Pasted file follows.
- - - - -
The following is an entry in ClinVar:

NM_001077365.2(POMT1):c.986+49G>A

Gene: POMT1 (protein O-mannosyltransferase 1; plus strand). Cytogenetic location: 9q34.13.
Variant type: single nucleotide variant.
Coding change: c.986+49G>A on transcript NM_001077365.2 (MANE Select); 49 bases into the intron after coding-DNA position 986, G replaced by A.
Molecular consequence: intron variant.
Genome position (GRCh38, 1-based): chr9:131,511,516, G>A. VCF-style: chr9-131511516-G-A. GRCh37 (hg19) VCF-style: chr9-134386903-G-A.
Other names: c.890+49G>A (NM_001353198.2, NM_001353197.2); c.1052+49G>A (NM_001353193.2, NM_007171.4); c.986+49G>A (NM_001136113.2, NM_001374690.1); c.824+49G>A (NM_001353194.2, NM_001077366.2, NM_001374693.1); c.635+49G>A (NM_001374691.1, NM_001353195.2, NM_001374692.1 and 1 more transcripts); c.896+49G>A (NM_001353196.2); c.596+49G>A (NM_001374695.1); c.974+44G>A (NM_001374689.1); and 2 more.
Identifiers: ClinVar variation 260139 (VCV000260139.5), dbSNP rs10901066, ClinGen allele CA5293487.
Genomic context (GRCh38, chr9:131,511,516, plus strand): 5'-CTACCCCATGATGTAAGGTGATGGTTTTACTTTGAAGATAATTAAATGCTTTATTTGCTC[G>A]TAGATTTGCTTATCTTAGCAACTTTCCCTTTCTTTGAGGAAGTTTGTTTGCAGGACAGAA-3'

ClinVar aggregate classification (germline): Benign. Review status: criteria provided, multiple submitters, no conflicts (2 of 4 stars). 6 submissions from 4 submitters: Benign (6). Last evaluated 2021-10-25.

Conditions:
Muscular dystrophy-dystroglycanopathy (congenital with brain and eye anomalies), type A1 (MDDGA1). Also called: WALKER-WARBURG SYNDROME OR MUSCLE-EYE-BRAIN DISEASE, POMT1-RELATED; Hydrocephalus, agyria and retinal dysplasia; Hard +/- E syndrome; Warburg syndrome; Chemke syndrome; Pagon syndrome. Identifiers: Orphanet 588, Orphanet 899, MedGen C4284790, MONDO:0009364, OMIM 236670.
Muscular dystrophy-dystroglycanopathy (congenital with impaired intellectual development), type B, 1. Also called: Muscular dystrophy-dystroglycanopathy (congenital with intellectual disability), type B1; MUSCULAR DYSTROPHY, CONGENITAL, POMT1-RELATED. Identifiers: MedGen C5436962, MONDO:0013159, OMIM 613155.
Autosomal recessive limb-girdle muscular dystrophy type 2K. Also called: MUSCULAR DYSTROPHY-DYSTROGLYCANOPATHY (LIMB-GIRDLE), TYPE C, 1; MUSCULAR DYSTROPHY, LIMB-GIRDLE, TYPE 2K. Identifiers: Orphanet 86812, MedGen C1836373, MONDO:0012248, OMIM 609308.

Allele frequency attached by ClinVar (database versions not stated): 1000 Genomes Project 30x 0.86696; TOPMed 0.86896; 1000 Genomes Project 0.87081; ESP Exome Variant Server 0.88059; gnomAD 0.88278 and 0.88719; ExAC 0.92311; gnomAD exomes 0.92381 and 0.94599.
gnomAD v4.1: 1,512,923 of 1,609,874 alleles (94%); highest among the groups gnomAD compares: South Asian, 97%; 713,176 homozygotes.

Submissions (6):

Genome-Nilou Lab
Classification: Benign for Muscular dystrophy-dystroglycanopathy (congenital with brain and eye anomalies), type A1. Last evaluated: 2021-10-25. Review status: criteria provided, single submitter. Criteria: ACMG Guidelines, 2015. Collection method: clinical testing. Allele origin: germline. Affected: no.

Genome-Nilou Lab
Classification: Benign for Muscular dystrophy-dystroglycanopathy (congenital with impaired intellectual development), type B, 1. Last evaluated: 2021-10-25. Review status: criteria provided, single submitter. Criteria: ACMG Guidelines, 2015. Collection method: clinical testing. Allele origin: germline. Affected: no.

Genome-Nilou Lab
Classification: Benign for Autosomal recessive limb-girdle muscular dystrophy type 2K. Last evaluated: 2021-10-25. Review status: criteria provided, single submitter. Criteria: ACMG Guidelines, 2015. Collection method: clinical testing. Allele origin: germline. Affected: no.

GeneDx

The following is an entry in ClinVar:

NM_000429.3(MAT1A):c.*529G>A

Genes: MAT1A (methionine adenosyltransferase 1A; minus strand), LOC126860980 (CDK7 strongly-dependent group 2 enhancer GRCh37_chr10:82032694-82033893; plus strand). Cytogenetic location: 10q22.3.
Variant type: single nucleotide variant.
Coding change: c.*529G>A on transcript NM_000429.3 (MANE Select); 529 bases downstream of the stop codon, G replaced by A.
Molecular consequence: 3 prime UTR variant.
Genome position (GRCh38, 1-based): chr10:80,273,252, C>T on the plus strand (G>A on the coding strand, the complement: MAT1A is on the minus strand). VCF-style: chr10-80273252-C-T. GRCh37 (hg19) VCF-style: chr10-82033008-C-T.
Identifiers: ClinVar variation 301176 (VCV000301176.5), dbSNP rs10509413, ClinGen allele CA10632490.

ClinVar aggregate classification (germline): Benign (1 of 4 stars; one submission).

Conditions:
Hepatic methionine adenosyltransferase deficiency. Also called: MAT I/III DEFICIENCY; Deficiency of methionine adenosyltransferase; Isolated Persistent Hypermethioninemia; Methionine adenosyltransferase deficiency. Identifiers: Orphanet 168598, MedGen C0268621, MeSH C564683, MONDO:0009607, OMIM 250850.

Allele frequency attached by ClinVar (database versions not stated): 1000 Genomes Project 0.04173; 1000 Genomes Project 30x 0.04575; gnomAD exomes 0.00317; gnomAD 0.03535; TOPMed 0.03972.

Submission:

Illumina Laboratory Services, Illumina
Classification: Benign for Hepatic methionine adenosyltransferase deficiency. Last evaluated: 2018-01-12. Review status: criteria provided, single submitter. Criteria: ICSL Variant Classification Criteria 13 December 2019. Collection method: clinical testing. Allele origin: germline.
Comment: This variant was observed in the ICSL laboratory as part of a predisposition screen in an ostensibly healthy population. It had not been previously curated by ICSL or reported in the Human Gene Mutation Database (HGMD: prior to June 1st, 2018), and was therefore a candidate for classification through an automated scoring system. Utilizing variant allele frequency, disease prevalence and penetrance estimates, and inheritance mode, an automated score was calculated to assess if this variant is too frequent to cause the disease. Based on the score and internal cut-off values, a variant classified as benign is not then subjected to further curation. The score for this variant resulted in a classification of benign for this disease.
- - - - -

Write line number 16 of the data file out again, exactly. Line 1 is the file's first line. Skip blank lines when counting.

Allele frequency attached by ClinVar (database versions not stated): 1000 Genomes Project 30x 0.86696; TOPMed 0.86896; 1000 Genomes Project 0.87081; ESP Exome Variant Server 0.88059; gnomAD 0.88278 and 0.88719; ExAC 0.92311; gnomAD exomes 0.92381 and 0.94599.